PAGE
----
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Locky's (Attempted) Resurgence


The notorious Locky ransomware had been thought dead, until a massive uptick in infections this August.

Born in early 2016, the notorious Locky ransomware had been thought dead or dormant until recently.

In the past month, it has re-emerged with a bang. A group of hackers unleashed over 20 million infected emails in one 24 hours period this week, not long after it was reported that about 60,000 other such emails had appeared in mid-August. Other campaigns trying to push the malware have been bubbling up lately, as well.

The bad actors use various methods: infected Word files that installed it upon closing, fake Dropbox account verification emails, and, as Bleeping Computer refers to them, regular old “boring spam campaigns.”

A Comodo Labs report noted two waves of attacks that present as a file appearing to come as an emailed image from an in-house scanner or printer, as well as a version that appears to come from the French post office. Below is a heat map from the “scanned image” variety of attacks in the Comodo report, demonstrating the locations from which the attacks originated:

“The simulation of an internal scanner/printer, a second attack just a few days later, and the use of local language elements and a post office domain also continues the trend of increasing sophistication…and adds more credence to the call to act on the recommendation of security experts everywhere,” the report states, recommending a “deny security posture” in which unknown files are prevented from entering your IT infrastructure until verified.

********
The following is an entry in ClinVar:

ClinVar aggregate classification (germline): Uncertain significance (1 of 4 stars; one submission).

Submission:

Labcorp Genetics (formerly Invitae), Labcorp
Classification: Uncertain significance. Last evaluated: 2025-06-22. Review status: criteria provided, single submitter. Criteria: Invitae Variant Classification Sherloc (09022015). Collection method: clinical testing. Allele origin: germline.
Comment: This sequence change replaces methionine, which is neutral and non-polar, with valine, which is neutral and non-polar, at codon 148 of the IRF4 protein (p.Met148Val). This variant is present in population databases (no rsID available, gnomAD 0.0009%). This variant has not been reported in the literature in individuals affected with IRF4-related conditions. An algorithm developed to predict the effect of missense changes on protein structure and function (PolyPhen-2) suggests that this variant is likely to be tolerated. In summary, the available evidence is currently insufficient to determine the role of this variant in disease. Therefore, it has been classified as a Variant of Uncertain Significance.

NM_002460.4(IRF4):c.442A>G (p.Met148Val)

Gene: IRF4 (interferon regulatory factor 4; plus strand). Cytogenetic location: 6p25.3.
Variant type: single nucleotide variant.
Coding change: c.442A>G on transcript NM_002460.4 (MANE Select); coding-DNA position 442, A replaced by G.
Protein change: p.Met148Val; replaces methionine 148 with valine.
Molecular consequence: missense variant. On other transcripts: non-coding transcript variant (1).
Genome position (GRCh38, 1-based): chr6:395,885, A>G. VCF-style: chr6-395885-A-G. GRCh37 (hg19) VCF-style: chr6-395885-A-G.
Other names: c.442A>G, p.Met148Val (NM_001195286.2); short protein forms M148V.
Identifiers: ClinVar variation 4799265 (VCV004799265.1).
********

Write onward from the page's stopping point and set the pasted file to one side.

A report from Barracuda on the larger, multi-million-email wave, notes that those attacks come work through impersonation of a trusted user. They present with attachments dubbed “Payment_201708-6165.7z.,” which the security firm identifies to be JavaScript files of the “file encryption/ransomware variety.”

It has been reported by several publications that Locky is the specific ransomware strain that was behind the well-publicized Hollywood Presbyterian Medical Center ransomware attack, as well as another attack on a hospital in Kentucky.

Despite the suddenly-widespread re-emergence of campaigns to compromise systems with Locky, Bleeping Computer claims that statistics the publication obtained “show a minimum spike in new Locky infections compared to the previous week.” Despite this, Locky remains among the trickier, and seemingly resilient, ransomware threats out there.

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